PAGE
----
IUCN threat status:

Least Concern (LC)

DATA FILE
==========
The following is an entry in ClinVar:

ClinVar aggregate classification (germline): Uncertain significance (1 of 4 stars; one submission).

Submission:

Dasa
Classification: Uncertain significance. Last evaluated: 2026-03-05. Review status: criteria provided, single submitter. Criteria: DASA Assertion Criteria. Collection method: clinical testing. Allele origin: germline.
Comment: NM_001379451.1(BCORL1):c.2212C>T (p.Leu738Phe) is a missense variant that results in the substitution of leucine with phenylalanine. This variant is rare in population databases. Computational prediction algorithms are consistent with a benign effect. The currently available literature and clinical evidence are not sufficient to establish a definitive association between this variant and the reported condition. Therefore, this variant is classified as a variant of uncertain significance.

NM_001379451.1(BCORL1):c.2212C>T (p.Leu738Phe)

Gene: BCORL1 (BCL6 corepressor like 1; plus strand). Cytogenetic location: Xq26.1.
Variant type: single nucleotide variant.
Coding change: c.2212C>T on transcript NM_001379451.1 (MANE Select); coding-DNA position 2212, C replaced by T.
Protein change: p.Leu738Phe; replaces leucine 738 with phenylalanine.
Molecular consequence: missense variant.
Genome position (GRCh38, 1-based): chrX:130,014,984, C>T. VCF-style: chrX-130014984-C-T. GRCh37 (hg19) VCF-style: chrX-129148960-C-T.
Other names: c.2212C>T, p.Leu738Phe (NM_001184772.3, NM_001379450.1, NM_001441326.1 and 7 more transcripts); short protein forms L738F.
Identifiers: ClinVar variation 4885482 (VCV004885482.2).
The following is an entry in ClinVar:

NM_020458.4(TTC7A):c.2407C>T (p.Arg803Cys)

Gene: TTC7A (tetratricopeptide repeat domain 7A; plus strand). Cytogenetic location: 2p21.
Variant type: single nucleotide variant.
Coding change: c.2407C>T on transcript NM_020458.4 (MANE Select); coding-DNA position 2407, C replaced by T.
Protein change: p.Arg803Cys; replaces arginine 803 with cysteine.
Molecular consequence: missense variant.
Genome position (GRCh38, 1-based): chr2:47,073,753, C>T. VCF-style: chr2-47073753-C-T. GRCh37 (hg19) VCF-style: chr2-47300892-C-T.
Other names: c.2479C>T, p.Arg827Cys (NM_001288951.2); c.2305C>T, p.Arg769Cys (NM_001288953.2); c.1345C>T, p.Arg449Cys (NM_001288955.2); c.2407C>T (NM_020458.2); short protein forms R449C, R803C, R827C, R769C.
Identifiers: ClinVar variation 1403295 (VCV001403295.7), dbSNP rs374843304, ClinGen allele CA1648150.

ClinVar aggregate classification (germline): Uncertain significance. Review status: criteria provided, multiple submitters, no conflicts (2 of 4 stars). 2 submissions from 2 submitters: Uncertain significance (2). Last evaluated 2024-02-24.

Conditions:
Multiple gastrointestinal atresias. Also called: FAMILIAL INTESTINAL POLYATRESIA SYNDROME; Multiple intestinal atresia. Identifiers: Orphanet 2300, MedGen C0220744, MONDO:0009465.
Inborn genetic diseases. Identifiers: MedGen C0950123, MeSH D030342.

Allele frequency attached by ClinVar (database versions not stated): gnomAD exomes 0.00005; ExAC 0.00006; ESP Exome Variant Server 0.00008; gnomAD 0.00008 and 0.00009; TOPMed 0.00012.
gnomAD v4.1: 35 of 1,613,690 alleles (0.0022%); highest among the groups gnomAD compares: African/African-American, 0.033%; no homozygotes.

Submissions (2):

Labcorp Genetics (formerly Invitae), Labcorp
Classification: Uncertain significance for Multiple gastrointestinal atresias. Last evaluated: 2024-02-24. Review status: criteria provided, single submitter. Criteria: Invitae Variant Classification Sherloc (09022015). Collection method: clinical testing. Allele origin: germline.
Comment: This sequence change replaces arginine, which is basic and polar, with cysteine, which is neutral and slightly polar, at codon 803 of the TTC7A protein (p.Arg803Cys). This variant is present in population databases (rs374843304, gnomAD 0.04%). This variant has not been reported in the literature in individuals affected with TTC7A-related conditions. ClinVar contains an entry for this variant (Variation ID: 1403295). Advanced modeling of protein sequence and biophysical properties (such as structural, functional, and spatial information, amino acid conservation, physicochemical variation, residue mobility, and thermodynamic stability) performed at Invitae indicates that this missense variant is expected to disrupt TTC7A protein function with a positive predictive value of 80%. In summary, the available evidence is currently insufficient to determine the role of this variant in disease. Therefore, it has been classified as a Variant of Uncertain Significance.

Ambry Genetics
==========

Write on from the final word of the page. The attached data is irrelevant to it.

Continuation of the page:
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The White-eared Ground-sparrow (Melozone leucotis) is a medium sized passerine bird that is commonly associated with dense thicket habitat. It belongs to the family Emberizidae and is found in the genus Melozone a relatively understudied genus of Neotropical birds. This species has a distribution that is documented from Mexico to Costa Rica (Stiles & Skutch 1989). M. leucotis is known to have a long breeding and nesting season that can run from the end of March to September. This species is assumed to be socially monogamous, meaning these birds mate and rear chicks in unison during the breeding season but aren’t know to form life long partnerships. M. leucotis forages and nests in the understory of densely packed thickets in unmanaged secondary forest habitats on middle elevation, pacific slope of Costa Rica. This terrestrial species is thought to be omnivorous eating a wide range of dietary supplementation from insects to fruits (Sandoval & Mennill 2012). M. leucotis is a territorial species that has been described to have a year-long territory which average around 60 x 60 meters and range from circular to rectangular patterns (Sandoval & Mennill 2012, Luis Sandoval unpublished). The association with secondary forest area lends conservation issues to this species due to the fact that successional secondary thicket habitat is not well protected or managed in this species range (Sandoval & Mennill 2012). This could lead to loss in habitat for this species, which could cause conservation concerns later on.


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